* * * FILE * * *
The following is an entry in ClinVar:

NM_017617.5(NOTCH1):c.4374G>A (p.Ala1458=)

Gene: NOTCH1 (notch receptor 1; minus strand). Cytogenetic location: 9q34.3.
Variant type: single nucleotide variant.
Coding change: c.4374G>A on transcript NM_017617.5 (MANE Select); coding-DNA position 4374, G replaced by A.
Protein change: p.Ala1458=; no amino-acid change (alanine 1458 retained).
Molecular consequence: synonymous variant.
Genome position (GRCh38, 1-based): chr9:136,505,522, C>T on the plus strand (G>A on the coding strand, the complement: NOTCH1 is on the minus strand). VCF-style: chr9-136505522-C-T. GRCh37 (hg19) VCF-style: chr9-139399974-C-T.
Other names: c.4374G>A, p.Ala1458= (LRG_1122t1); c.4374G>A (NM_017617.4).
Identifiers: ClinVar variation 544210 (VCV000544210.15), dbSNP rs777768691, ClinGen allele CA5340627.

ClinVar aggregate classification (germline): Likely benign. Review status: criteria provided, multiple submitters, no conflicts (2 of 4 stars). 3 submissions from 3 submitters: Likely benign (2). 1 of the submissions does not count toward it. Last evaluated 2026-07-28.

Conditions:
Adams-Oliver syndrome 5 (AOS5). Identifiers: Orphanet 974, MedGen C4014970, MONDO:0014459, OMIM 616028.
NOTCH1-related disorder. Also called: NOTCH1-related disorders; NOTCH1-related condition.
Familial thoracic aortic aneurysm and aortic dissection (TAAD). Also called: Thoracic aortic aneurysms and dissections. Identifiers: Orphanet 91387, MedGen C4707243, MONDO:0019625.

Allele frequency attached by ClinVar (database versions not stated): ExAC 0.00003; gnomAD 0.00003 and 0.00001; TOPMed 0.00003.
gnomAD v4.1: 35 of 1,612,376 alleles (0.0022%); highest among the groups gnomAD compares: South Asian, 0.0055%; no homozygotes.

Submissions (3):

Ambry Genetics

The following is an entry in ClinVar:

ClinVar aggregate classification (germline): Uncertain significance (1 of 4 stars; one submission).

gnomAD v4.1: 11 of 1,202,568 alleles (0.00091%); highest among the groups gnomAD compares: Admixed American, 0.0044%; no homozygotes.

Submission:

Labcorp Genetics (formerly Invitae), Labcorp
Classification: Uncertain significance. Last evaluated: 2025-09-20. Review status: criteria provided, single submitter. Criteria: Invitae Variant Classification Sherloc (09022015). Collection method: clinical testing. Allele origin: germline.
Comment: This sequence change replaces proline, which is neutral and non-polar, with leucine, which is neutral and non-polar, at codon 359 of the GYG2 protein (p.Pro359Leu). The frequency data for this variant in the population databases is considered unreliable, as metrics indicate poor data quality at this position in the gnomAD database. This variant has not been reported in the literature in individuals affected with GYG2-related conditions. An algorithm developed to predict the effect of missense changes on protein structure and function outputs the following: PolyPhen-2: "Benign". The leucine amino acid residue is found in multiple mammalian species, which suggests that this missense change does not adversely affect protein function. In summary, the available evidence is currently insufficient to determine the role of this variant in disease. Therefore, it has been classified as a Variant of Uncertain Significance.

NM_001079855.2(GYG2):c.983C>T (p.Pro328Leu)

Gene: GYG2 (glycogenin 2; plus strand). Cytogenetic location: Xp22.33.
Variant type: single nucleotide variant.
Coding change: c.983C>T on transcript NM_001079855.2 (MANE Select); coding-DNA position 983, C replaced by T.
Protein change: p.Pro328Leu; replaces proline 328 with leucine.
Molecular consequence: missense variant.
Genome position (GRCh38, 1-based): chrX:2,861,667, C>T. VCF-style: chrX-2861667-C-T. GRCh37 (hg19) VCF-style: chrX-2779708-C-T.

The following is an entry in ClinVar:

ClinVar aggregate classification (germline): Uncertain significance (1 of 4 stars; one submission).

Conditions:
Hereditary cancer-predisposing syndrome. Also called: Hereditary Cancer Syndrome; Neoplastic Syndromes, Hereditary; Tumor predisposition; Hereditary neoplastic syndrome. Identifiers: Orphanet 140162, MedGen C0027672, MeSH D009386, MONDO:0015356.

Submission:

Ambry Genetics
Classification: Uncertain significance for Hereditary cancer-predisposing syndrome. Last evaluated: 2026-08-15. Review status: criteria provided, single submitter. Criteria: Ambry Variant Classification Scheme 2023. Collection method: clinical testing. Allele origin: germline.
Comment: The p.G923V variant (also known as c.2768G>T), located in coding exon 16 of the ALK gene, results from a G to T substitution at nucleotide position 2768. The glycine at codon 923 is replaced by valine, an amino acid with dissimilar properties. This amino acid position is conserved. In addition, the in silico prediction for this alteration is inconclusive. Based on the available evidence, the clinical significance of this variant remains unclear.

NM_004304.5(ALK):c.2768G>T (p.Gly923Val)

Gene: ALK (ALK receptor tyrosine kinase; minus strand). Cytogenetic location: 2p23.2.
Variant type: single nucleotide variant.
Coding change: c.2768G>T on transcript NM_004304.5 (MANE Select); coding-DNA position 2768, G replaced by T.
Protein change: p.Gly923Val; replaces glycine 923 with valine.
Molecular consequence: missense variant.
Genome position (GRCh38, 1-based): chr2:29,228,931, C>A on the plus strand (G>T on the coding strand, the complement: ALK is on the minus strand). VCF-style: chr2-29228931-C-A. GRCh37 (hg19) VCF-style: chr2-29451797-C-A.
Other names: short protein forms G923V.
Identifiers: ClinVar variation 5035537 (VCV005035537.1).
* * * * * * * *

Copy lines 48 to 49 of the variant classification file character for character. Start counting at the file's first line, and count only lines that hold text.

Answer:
Genome position (GRCh38, 1-based): chr2:29,228,931, C>A on the plus strand (G>T on the coding strand, the complement: ALK is on the minus strand). VCF-style: chr2-29228931-C-A. GRCh37 (hg19) VCF-style: chr2-29451797-C-A.
Other names: short protein forms G923V.